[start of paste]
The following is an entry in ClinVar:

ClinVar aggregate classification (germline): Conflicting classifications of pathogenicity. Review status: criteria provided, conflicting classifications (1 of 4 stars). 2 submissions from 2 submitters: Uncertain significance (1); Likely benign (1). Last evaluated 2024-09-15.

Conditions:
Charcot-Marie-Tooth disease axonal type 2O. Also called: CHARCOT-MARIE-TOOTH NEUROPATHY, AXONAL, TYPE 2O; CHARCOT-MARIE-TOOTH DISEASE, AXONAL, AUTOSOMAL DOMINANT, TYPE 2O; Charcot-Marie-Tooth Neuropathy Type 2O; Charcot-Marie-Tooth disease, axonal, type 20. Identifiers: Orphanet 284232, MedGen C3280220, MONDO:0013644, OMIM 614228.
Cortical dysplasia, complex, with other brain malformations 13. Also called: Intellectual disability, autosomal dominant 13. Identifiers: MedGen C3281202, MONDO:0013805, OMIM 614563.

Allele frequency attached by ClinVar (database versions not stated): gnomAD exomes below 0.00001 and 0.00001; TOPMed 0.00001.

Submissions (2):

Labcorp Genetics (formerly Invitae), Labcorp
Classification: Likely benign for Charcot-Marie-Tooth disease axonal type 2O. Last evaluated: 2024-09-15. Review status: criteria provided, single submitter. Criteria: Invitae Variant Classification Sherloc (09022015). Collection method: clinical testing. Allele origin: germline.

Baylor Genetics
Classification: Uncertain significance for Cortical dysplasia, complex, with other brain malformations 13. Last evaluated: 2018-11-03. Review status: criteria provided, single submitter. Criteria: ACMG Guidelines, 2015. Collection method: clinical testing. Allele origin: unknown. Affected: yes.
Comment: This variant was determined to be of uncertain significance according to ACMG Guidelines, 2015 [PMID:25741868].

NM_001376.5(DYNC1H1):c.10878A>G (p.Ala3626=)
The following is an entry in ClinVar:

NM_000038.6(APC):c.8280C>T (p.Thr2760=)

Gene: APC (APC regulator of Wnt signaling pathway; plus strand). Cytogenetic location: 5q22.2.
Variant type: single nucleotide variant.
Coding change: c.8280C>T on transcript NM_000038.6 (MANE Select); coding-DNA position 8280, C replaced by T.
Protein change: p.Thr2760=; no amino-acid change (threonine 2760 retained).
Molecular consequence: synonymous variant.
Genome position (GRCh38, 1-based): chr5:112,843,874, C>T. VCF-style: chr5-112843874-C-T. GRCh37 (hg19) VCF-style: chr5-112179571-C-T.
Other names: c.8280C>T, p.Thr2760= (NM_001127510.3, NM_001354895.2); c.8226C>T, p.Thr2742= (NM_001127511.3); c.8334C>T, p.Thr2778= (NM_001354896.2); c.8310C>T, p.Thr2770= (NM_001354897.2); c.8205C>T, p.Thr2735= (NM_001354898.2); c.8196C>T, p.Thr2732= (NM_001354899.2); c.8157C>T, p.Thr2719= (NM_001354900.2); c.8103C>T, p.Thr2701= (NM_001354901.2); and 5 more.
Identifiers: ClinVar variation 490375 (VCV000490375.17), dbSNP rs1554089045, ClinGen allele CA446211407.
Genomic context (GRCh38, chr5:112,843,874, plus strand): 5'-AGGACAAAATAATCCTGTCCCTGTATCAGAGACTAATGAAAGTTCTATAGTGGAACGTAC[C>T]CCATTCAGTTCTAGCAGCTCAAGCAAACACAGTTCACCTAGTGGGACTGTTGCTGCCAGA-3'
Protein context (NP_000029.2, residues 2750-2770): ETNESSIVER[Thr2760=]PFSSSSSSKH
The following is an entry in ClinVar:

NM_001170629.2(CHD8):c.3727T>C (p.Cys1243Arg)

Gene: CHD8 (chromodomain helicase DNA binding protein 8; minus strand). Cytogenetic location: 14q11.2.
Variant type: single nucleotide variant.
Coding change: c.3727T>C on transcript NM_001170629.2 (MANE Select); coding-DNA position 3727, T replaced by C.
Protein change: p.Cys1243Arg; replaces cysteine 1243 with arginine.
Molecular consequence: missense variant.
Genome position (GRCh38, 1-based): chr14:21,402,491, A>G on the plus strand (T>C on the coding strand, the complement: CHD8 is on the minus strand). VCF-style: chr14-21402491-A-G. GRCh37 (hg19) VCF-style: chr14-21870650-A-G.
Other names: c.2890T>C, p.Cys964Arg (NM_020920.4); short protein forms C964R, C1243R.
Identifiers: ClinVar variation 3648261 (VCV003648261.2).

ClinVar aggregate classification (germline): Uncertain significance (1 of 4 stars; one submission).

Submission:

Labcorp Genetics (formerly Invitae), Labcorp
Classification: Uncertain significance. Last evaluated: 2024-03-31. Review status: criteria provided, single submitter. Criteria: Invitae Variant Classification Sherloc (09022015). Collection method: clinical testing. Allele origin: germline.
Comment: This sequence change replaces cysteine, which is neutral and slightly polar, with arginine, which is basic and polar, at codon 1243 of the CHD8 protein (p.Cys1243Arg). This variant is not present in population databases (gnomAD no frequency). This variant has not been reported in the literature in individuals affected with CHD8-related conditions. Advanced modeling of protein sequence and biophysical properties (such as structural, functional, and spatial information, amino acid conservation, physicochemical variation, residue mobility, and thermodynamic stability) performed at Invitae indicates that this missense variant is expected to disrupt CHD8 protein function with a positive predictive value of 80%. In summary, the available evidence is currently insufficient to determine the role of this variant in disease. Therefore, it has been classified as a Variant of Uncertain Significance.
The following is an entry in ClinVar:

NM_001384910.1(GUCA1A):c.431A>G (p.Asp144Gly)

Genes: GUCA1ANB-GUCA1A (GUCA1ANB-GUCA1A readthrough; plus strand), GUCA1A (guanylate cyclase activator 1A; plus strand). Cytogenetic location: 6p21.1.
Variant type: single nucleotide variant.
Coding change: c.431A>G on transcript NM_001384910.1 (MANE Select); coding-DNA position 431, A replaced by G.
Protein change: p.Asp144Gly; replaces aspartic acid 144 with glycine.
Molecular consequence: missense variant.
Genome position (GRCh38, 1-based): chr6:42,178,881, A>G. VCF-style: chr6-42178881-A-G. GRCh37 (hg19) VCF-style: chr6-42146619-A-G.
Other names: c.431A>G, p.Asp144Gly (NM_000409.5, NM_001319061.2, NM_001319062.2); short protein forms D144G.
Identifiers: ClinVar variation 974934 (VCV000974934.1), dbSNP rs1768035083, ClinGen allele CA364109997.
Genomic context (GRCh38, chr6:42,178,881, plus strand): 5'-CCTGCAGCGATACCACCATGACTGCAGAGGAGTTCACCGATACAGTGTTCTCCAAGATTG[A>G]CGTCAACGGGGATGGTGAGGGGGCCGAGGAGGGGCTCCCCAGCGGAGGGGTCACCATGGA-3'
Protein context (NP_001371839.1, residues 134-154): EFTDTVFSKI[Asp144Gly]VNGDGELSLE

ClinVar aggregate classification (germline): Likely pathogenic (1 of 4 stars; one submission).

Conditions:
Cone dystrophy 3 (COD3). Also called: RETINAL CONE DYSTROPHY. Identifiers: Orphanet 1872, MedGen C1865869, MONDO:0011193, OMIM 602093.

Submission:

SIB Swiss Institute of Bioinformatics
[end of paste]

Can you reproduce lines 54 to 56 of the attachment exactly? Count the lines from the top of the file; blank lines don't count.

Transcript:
Conditions:
Cone dystrophy 3 (COD3). Also called: RETINAL CONE DYSTROPHY. Identifiers: Orphanet 1872, MedGen C1865869, MONDO:0011193, OMIM 602093.

Submission: